Thursday, 18 July 2019
A combination of chemotherapy drugs during brain cancer surgery using a biodegradable paste, leads to long-term survival, researchers at the University of Nottingham have discovered.
In a new study published in Clinical Cancer Research, scientists found a significant survival benefit in rat models with brain tumours when a combination of two chemotherapy drugs, (etoposide and temozolomide), were delivered using a biodegradable polymer called PLGA/PEG.
The research was carried out by experts from the Children’s Brain Tumour Research Centre (CBTRC) at the University of Nottingham, in partnership with researchers from Johns Hopkins University in the USA.
Glioblastoma multiforme (GBM) is the most aggressive and common brain tumour with a dismal average survival of 15 months from diagnosis, killing 3500 UK people annually. This is despite treatment comprising surgery, radiotherapy and chemotherapy.
GBM treatment is limited by the inability of otherwise potentially effective drugs to penetrate the brain when delivered via the bloodstream or administered orally. This is mainly due to a structure surrounding the brain called the ‘blood brain barrier’, which functions to protect toxins and infectious agents entering the brain.
The research team led by Dr. Ruman Rahman (Assistant Professor) and Dr. Stuart Smith (Clinical Associate Professor of Neurosurgery) at the CBTRC discovered that PLGA/PEG could act as a delivery system for chemotherapy drugs in a previous study in 2013.
The polymer formulation, which was originally designed to help mend broken bones, is made from two types of micro-particles called PLGA and PEG and has been developed and patented by leading tissue engineer Professor Kevin Shakesheff, based in the University’s School of Pharmacy. A powder at room temperature, it can be mixed to a toothpaste-like consistency with the addition of water.
The paste can be applied to the brain cancer cavity created after removal of the bulk tumour during surgery. The paste then releases chemotherapy drugs into the brain, in so doing targeting the remaining cancer cells which cannot be safely removed by surgery and which cause the cancer to return.
The effect was further enhanced when combined with radiotherapy. Long-term survival was observed in over half the rat models, with laboratory tests confirming that the brains were clear of any cancer. Animals receiving this intervention survived for longer compared to those treated with current standard-of-care treatment offered to GBM patients.
The team’s next step is to initiate an early phase clinical trial at Queen’s Medical Centre, Nottingham.
We are very pleased with this first demonstration that chemotherapy drugs delivered to the brain in this manner during surgery, can lead to a considerable improvement in brain cancer survival. The results give us a realistic opportunity to consider this therapy for a human clinical trial.”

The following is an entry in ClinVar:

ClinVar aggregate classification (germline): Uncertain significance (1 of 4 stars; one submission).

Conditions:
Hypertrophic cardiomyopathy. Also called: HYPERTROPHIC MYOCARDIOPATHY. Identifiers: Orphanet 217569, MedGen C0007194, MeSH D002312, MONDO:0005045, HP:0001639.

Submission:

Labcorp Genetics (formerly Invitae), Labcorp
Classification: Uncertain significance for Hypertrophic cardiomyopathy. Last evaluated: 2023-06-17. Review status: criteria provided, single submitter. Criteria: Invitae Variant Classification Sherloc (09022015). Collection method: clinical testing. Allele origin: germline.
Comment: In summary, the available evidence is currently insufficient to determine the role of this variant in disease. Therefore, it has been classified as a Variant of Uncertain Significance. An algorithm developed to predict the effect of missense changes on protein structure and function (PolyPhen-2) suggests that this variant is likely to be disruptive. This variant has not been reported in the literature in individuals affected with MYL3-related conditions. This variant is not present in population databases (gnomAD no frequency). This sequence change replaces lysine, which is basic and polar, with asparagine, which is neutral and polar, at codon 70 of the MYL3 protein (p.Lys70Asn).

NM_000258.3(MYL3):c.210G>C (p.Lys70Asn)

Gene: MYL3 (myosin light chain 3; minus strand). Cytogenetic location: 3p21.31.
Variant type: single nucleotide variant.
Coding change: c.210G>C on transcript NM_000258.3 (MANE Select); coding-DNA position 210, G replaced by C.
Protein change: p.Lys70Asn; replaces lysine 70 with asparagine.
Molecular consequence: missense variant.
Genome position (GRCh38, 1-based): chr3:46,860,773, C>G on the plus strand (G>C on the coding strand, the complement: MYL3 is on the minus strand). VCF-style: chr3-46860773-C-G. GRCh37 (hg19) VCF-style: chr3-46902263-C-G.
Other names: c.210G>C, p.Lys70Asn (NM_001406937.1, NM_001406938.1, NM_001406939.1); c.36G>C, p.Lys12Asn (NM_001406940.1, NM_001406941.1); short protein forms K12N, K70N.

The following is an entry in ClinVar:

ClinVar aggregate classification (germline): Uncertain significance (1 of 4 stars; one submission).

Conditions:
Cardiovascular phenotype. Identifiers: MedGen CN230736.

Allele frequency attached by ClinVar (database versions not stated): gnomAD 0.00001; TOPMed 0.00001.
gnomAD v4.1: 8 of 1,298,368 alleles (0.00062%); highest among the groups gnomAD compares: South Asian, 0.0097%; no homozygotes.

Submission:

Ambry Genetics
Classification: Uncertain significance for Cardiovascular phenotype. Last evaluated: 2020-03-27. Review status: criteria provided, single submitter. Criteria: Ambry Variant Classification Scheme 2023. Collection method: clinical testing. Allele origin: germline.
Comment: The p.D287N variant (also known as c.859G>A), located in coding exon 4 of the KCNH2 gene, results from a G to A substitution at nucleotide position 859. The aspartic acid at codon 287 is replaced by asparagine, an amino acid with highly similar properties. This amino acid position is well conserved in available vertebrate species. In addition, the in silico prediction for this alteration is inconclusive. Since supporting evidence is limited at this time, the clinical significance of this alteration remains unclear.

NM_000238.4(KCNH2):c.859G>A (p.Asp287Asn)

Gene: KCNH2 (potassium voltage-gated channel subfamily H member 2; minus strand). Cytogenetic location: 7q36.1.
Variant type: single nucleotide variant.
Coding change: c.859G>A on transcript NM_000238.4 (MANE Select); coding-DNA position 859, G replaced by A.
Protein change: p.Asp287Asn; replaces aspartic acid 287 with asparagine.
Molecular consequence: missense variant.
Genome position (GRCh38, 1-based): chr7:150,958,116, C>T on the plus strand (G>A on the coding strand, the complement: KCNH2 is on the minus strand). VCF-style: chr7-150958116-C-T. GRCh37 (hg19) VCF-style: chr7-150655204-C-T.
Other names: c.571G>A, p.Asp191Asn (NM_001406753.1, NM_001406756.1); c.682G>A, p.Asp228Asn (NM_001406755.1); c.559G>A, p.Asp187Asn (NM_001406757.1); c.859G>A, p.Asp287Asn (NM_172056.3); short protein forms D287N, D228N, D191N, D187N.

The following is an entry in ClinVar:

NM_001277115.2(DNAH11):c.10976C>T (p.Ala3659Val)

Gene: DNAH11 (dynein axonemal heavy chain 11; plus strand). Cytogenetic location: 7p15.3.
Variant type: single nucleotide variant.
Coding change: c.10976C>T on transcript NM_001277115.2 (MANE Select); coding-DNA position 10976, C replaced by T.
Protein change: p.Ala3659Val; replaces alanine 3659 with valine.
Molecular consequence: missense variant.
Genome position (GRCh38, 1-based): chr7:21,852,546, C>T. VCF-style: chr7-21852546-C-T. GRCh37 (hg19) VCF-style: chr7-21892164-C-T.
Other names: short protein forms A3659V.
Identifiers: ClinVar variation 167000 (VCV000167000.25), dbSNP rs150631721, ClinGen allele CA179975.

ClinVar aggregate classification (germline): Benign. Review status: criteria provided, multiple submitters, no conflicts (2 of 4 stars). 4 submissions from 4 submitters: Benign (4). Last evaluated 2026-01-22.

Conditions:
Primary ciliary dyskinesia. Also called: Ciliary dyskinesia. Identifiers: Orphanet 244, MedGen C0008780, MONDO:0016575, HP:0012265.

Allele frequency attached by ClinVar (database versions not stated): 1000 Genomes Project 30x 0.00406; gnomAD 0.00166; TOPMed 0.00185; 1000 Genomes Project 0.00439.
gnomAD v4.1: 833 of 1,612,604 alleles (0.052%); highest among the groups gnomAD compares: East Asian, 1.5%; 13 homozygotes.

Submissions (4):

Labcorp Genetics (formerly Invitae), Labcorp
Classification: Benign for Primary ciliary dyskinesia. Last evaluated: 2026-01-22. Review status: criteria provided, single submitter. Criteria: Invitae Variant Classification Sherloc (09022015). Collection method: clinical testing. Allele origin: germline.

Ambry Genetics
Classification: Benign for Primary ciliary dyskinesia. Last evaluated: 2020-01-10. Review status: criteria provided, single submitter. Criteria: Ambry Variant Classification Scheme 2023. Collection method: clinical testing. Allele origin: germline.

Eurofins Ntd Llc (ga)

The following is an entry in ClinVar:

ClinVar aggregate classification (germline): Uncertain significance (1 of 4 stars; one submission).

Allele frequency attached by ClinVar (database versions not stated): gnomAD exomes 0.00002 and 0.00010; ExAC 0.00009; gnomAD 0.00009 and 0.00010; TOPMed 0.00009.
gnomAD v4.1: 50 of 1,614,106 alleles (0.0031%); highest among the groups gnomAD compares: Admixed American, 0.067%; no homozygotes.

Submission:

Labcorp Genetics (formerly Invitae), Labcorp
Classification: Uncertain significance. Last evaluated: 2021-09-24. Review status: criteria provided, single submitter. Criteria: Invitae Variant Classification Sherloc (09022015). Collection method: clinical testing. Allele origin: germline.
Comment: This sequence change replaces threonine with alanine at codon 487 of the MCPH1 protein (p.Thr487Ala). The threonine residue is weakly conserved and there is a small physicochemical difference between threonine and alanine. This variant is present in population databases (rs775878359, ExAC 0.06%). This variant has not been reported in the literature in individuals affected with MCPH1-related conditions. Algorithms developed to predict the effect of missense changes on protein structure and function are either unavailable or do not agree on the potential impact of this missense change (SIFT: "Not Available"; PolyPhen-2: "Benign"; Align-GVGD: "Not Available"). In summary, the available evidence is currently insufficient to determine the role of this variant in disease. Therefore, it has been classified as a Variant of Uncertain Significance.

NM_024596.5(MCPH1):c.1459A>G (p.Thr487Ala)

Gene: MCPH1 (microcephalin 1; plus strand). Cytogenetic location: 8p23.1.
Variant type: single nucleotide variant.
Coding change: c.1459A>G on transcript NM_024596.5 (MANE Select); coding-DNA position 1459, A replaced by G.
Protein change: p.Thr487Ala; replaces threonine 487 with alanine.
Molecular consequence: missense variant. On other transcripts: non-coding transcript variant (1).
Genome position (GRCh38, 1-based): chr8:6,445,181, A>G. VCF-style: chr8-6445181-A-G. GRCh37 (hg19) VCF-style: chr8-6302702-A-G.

A full copy of the paper can be found here.
More information is available from Dr Ruman Rahman at firstname.lastname@example.org
Notes to editors:
About the University of Nottingham
Ranked 32 in Europe and 16th in the UK by the QS World University Rankings: Europe 2024, the University of Nottingham is a founding member of the Russell Group of research-intensive universities. Studying at the University of Nottingham is a life-changing experience, and we pride ourselves on unlocking the potential of our students. We have a pioneering spirit, expressed in the vision of our founder Sir Jesse Boot, which has seen us lead the way in establishing campuses in China and Malaysia - part of a globally connected network of education, research and industrial engagement.
Nottingham was crowned Sports University of the Year by The Times and Sunday Times Good University Guide 2024 – the third time it has been given the honour since 2018 – and by the Daily Mail University Guide 2024.
The university is among the best universities in the UK for the strength of our research, positioned seventh for research power in the UK according to REF 2021. The birthplace of discoveries such as MRI and ibuprofen, our innovations transform lives and tackle global problems such as sustainable food supplies, ending modern slavery, developing greener transport, and reducing reliance on fossil fuels.
The university is a major employer and industry partner - locally and globally - and our graduates are the second most targeted by the UK's top employers, according to The Graduate Market in 2022 report by High Fliers Research.
We lead the Universities for Nottingham initiative, in partnership with Nottingham Trent University, a pioneering collaboration between the city’s two world-class institutions to improve levels of prosperity, opportunity, sustainability, health and wellbeing for residents in the city and region we are proud to call home.